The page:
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Archive for the "Recipes" Category

Learning plans, goals and targets are important. Setting goals for learning allows us to evaluate whether or not we are learning the things that we set out to learn. It’s standard practice for e-learning courses and qualifications to have learning outcomes attached to them, and these are used to measure if our learning has been successful. They are also used by educators and trainers to evaluate whether or not their teaching and training have been effective, and are used to inform interventions, further learning requirements and amendments to learning materials and lesson plans.

Learning Goals with Tin Can

Brian Miller touched on the use of sub-statements in Tin Can to represent future plans. The spec puts it this way: “One interesting use of sub-statements is in creating statements of intention.” and gives the following example:

    "actor": {
        "objectType": "Agent",
    "verb" : {
        "display": {
    "object": {
        "objectType": "SubStatement",
        "actor" : {
            "objectType": "Agent",
        "verb" : {
            "display": {
                "en-US":"will visit"
        "object": {
            "definition": {
                "name" : {
                    "en-US":"Some Awesome Website"


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Statements come from all kinds of places: content created in authoring tools, mobile apps, learning platforms and business systems. It’s not always immediately obvious which application the statement came from, which might be useful to know. This blog explains how you can tag the statements your tool or product generates and why that information is useful.

We’ve worked hard to make the Tin Can (xAPI) spec as clear as possible and have required Learning Record Stores (LRSs) to validate incoming data to ensure the same data structure is always used. There’s no way for statements to be sent to a conformant LRS unless they follow the prescribed data structure, and you’ll find that the major LRSs are strict with the data they accept.

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I’m super excited about the latest recipe we’ve published on the registry! Not only is it a great recipe tackling an important use case, but it was written by adopters who needed it for a real project. It was written incredibly rapidly, going from first draft to ready-to-try in less than two weeks. This blog gives you the details.

Sometimes when I talk to people about recipes, they’re disappointed to hear that there isn’t yet a recipe for the use case they are interested in. “Don’t worry!” I always console them, “You can write your own.” TES took that advice to heart and one of the first things they did after hiring a developer to take Tin Can further in their app was to draft up a recipe covering the events they wanted to track. In this case, attendance at events such as meetings, classroom sessions, conferences, etc.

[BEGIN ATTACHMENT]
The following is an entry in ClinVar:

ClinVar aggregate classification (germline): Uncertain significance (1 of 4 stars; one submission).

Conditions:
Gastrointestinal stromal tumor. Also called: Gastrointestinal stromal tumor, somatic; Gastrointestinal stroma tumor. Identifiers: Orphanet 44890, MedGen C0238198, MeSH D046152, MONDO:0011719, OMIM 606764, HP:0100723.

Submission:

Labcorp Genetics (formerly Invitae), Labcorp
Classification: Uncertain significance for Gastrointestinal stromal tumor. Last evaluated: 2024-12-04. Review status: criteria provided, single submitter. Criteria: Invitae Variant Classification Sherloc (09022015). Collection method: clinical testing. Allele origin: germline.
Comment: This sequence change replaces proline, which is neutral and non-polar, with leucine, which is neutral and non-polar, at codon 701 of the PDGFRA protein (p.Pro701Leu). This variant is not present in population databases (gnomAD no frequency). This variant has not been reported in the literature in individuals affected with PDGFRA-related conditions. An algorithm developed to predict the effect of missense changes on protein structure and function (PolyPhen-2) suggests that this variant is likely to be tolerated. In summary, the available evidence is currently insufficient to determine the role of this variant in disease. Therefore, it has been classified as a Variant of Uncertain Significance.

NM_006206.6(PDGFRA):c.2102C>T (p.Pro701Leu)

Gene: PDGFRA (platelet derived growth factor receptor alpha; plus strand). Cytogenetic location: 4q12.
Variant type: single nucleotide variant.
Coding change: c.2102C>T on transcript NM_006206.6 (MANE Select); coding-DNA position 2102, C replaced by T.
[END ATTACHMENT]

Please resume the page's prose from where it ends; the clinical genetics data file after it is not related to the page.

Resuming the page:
The actual recipe can be found here in the registry. The recipe is split into ‘Simple Attendance’ which uses a single statement to record that a group attended the event, and ‘Detailed Attendance’ which is used to record more events such as scheduling, registering, joining and leaving. It’s envisaged that some recipe adopters will implement only Simple Attendance whilst others will compliment it with the nuances captured by Detailed Attendance statements.

The bulk of the recipe was written by Sean Donaghy of TES. I helped by reviewing each iteration and making a couple of edits where it was faster to make the change directly than write up an explanation. I’m very happy to help anybody who wants help with reviewing a recipe they’re working on.

This first release of the recipe is considered an alpha version. Aside from the TES developers who are busily implementing the recipe in their product, nobody else has tried the recipe yet. There are likely some changes to come as implementers run into challenges we couldn’t predict. If you do implement the recipe, we really appreciate your comments and feedback. You’ll use the recipe ids ( and as a “category” Context Activity so that when you upgrade to the final release version of the recipe you can easily identify which statements used which version.

Recipes are really important to ensure your statements can be understood by other tools. If you’re working on a Tin Can project and neither following nor writing a recipe, please do get in touch so I can help you.

You can expect this to be the Year of The Recipe for Tin Can. We already had the Open Badges recipe last month and there’s a few more in the works that will pop up as the year progresses. Watch this blog for more news sometime soon!

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Updating the Prototypes

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Categories: Best Practices, Ideas, Recipes, Statements, Tin Can

Posted 14 April 2015


The prototypes have been with us since the beginning. Recently I’ve given them an update from a tracking design perspective.

In the beginning, before Tin Can version 0.9 and before you or I had even heard of Tin Can, there were the prototypes. These example activities helped the world see the kinds of thing that might be possible with Tin Can, and provided a reference point for early adopters and developers to see how statements could be sent and retrieved. I used the Golf example as a reference when building a Tin Can wrapper for Captivate 5.0 swf files a couple of years ago.

Over the years, the prototypes have been updated to be conformant with the latest released version of Tin Can, now 1.0.x. They are now less important in illustrating what’s possible with Tin Can because there’s actual real life products doing exciting things in the real world. They’ve continued to be a good starting point for developers to see the mechanics of how Tin Can works.

The prototypes were never designed to be examples of good practice or to illustrate the best statement structure. They weren’t supposed to tell you exactly what data you should track or which verbs and activity types you should use. In fact, the prototypes were created at a time before we had good practice in Tin Can. Whilst we’ve updated them to be technically conformant with each version of the specification, we’ve not touched the actual data that was sent and events we were tracking.